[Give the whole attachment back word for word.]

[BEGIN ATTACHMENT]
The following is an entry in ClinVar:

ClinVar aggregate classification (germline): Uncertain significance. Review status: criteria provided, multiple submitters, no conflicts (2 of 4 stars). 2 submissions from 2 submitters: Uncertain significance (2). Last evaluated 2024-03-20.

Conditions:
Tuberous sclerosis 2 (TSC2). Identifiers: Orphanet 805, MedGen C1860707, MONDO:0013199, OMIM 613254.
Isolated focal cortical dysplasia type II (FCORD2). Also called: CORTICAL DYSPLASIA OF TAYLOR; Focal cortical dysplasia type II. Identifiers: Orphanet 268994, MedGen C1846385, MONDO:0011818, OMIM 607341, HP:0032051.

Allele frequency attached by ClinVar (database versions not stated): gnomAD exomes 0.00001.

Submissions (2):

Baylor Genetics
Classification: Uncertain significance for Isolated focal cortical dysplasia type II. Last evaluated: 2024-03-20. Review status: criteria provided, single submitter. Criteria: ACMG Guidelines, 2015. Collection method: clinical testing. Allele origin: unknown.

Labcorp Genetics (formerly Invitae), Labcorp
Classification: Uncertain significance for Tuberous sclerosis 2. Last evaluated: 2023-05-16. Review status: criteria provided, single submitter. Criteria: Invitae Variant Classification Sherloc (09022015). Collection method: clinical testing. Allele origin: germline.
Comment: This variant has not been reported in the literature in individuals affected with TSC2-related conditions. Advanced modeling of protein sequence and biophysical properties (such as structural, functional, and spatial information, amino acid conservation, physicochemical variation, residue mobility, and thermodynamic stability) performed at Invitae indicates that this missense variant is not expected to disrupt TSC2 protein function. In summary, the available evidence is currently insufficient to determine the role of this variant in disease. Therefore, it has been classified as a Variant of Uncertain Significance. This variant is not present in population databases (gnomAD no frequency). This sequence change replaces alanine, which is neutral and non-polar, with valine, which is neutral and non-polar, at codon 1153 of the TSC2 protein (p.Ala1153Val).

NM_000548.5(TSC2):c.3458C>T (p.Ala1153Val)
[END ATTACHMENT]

The following is an entry in ClinVar:

ClinVar aggregate classification (germline): Uncertain significance. Review status: criteria provided, multiple submitters, no conflicts (2 of 4 stars). 2 submissions from 2 submitters: Uncertain significance (2). Last evaluated 2024-03-20.

Conditions:
Tuberous sclerosis 2 (TSC2). Identifiers: Orphanet 805, MedGen C1860707, MONDO:0013199, OMIM 613254.
Isolated focal cortical dysplasia type II (FCORD2). Also called: CORTICAL DYSPLASIA OF TAYLOR; Focal cortical dysplasia type II. Identifiers: Orphanet 268994, MedGen C1846385, MONDO:0011818, OMIM 607341, HP:0032051.

Allele frequency attached by ClinVar (database versions not stated): gnomAD exomes 0.00001.

Submissions (2):

Baylor Genetics
Classification: Uncertain significance for Isolated focal cortical dysplasia type II. Last evaluated: 2024-03-20. Review status: criteria provided, single submitter. Criteria: ACMG Guidelines, 2015. Collection method: clinical testing. Allele origin: unknown.

Labcorp Genetics (formerly Invitae), Labcorp
Classification: Uncertain significance for Tuberous sclerosis 2. Last evaluated: 2023-05-16. Review status: criteria provided, single submitter. Criteria: Invitae Variant Classification Sherloc (09022015). Collection method: clinical testing. Allele origin: germline.
Comment: This variant has not been reported in the literature in individuals affected with TSC2-related conditions. Advanced modeling of protein sequence and biophysical properties (such as structural, functional, and spatial information, amino acid conservation, physicochemical variation, residue mobility, and thermodynamic stability) performed at Invitae indicates that this missense variant is not expected to disrupt TSC2 protein function. In summary, the available evidence is currently insufficient to determine the role of this variant in disease. Therefore, it has been classified as a Variant of Uncertain Significance. This variant is not present in population databases (gnomAD no frequency). This sequence change replaces alanine, which is neutral and non-polar, with valine, which is neutral and non-polar, at codon 1153 of the TSC2 protein (p.Ala1153Val).

NM_000548.5(TSC2):c.3458C>T (p.Ala1153Val)